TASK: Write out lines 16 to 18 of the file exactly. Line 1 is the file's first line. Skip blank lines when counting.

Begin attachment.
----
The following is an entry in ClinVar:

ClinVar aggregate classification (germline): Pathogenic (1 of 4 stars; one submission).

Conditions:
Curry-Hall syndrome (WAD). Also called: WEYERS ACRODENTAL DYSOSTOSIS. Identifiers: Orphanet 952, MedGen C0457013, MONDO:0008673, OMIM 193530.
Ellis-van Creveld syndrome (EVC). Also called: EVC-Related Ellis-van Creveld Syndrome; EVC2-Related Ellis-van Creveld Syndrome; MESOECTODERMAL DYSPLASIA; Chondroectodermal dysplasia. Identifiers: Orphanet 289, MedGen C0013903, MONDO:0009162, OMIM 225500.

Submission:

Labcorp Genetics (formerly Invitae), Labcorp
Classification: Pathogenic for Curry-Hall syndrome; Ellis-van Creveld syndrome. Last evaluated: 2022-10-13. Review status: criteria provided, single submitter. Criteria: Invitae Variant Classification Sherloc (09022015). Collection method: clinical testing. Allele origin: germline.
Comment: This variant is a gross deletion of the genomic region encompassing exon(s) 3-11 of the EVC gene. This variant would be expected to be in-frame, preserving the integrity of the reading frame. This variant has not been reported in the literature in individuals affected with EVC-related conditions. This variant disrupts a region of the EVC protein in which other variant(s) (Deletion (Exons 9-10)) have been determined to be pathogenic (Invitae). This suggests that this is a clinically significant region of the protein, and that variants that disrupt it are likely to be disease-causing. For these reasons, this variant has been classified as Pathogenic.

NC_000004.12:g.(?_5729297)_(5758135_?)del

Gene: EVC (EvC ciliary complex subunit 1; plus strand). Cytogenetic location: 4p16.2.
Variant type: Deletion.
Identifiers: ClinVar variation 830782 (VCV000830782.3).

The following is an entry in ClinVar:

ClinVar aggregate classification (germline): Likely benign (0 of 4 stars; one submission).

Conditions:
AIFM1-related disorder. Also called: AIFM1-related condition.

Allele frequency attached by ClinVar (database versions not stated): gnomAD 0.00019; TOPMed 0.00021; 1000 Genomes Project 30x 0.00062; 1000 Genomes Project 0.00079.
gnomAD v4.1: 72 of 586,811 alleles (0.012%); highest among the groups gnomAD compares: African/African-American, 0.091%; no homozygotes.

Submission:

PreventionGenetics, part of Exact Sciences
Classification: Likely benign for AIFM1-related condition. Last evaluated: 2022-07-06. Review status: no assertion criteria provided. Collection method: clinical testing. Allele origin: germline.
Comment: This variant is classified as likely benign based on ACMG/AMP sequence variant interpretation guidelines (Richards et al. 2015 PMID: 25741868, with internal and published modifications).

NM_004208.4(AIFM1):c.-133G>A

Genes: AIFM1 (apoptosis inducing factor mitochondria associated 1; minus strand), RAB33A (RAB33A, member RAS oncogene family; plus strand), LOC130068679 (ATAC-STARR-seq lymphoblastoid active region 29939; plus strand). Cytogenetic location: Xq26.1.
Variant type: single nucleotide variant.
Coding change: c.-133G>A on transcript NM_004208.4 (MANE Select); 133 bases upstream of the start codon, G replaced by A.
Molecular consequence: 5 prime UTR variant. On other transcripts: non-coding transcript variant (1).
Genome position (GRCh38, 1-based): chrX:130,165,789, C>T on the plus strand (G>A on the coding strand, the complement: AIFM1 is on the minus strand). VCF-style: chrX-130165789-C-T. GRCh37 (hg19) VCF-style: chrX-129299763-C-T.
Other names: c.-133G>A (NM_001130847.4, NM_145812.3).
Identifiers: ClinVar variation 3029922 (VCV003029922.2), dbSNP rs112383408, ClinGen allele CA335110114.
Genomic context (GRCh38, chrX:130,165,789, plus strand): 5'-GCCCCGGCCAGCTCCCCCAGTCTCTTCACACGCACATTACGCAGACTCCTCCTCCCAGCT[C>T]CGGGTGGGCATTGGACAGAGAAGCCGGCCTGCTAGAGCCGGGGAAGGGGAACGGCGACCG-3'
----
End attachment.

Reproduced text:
Conditions:
AIFM1-related disorder. Also called: AIFM1-related condition.

Allele frequency attached by ClinVar (database versions not stated): gnomAD 0.00019; TOPMed 0.00021; 1000 Genomes Project 30x 0.00062; 1000 Genomes Project 0.00079.